Monitoring engagement

Source: Deluvio, Charles. Unsplash, 2019.

A necessary part of teachers' work in a virtual environment is to monitor the engagement of students. We can no longer walk around the classroom checking on student work; other approaches are necessary. The monitoring you do is to an extent dependant on the technology you have in place at the school, and how you are delivering virtual learning (e.g. synchronous versus asynchronous). These are three very simple things that I am doing to try and monitor engagement.

Notes online

If you are using Google Docs, Microsoft Word online, or anything else similar, then have your students create a document for their notes, and have them share it with you. On Google, I do this with an open-ended assignment on Classroom. You can then check students' notes regularly, and provide feedback with ease.

‚ÄčComment banks are a really useful way of efficiently feeding back on student notes.

Keeping a record of engagement

If your school has ManageBac, then you have a massive advantage in that the platform has a newly-created student engagement tool. It looks at three measures of engagement: task completion, online lessons joined and the last ManageBac login by the student. Because this is all built into your normal management information system (MIS), it is a very efficient way of checking students are engaging with the work you are setting.

If you don't have ManageBac, then my advice is to focus is on whether the work is being done as a measure of engagement. This is because most MIS systems weren't build for a virtual environment and there is a tendency for them to focus on attendance, rather than whether work is being done. However, there are many reasons why a student may not be joining your lessons, but still completing work. One way that you can easily track engagement is to set up every lesson's work as an assignment on Google, and create a standardised 0 to 2 rubric for each lesson.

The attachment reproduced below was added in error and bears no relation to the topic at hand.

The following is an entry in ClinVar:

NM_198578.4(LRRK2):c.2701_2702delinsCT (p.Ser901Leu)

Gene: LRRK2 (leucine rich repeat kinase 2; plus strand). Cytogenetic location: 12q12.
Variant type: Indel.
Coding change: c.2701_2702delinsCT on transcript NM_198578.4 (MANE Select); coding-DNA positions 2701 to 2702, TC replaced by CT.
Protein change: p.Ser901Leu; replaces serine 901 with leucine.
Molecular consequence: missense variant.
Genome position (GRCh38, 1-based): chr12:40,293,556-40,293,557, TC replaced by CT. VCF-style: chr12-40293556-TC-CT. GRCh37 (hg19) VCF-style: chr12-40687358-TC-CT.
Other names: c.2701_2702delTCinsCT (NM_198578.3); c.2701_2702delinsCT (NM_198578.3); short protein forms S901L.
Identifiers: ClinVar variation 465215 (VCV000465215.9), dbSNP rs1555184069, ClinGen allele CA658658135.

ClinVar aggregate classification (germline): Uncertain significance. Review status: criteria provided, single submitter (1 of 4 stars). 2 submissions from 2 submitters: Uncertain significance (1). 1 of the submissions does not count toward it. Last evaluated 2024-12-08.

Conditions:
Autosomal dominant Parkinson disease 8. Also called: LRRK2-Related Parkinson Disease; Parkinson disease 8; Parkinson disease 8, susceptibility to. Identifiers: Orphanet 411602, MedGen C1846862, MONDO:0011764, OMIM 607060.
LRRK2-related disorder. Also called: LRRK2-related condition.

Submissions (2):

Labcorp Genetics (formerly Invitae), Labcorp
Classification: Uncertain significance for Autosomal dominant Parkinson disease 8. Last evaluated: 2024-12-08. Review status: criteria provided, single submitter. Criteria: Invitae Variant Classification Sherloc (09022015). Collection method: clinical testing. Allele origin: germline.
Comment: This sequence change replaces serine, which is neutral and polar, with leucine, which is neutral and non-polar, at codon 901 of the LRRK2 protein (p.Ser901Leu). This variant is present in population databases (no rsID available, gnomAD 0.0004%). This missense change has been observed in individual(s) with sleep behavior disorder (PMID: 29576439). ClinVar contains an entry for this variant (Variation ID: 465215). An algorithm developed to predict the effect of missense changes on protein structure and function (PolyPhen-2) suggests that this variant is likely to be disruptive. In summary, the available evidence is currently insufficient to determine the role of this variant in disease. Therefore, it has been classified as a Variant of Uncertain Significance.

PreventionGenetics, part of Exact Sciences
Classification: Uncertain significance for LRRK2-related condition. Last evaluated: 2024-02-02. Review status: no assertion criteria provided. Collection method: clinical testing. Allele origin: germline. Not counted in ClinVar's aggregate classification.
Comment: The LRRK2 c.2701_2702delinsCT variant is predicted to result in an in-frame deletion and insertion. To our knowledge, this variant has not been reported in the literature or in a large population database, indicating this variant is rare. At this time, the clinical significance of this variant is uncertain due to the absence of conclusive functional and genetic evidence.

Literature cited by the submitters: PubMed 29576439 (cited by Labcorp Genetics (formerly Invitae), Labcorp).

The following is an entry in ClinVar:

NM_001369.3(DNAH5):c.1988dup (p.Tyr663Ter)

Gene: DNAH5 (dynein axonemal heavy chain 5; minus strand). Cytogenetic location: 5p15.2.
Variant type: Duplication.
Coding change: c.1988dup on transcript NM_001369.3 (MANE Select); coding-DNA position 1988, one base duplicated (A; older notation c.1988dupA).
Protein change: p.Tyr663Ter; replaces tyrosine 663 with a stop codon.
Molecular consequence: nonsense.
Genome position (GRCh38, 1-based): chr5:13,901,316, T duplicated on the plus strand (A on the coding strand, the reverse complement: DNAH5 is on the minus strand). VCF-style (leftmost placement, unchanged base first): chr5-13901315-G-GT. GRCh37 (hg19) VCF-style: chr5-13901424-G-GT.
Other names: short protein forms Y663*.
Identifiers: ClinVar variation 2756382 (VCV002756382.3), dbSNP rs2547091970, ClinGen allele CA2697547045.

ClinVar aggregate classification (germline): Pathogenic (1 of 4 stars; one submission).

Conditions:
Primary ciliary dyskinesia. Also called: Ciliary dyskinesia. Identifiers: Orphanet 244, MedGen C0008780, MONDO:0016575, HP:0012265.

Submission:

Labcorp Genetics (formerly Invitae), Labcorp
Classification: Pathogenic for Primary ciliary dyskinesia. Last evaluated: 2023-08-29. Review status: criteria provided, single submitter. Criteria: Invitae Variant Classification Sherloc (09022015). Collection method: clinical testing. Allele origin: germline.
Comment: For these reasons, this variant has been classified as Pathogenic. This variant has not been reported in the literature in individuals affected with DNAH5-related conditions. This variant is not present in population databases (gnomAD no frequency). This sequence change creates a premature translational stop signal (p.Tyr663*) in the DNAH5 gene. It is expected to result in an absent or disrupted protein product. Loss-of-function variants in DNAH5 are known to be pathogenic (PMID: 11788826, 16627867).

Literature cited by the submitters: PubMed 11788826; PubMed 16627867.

Mark

Meaning

2

All work completed to a high standard

1

Some work completed or standard is not as high as it could be

0

No work completed

The rubric allows me to conveniently check which students aren't completing all the work, and the beauty of the Google Classroom guardian system means that parents will see if their child is not completing work in the weekly summaries too. This system is also be possible on Microsoft Teams. More on this system is explained in the next page 'Parent engagement = student engagement'.

Surveying students

Source: Blazek, Lucas. Unsplash, 2017.

Finally, I regularly ask students about their engagement. I do this very informally during lessons, when students are joining video calls, or in any official communication I have with them (e.g. 'Have you attended all your lessons today?'). I also survey students through Google Forms, just a few questions, so the information isn't overwhelming. You can choose to make the form anonymous or not. The advantage of anonymous is that you tend to get more honest answers; the disadvantage is that you don't know which student needs help if there's a worrying response. I personally tend to go for anonymous surveys. The six questions I usually ask are:

  1. How many [History] video lessons did you attend this week?

  2. Have you encountered any difficulties attending lessons (e.g. technical, motivation)? If so please provide details.

  3. How many marks for work did you receive last week? [this would be out of a total of 9, using the engagement rubrics I set up]

  4. How would you describe your current enthusiasm for History? [Scale from 'I am really enjoying it' to 'I am really not enjoying it']

  5. Explain your answer above.

  6. Please comment on any activities we have done this week that you really enjoyed or really did not enjoy, and explain why.

There's nothing special about what I am doing. I am sure many teachers are doing this and far more. However, don't underestimate how illuminating the survey results can be.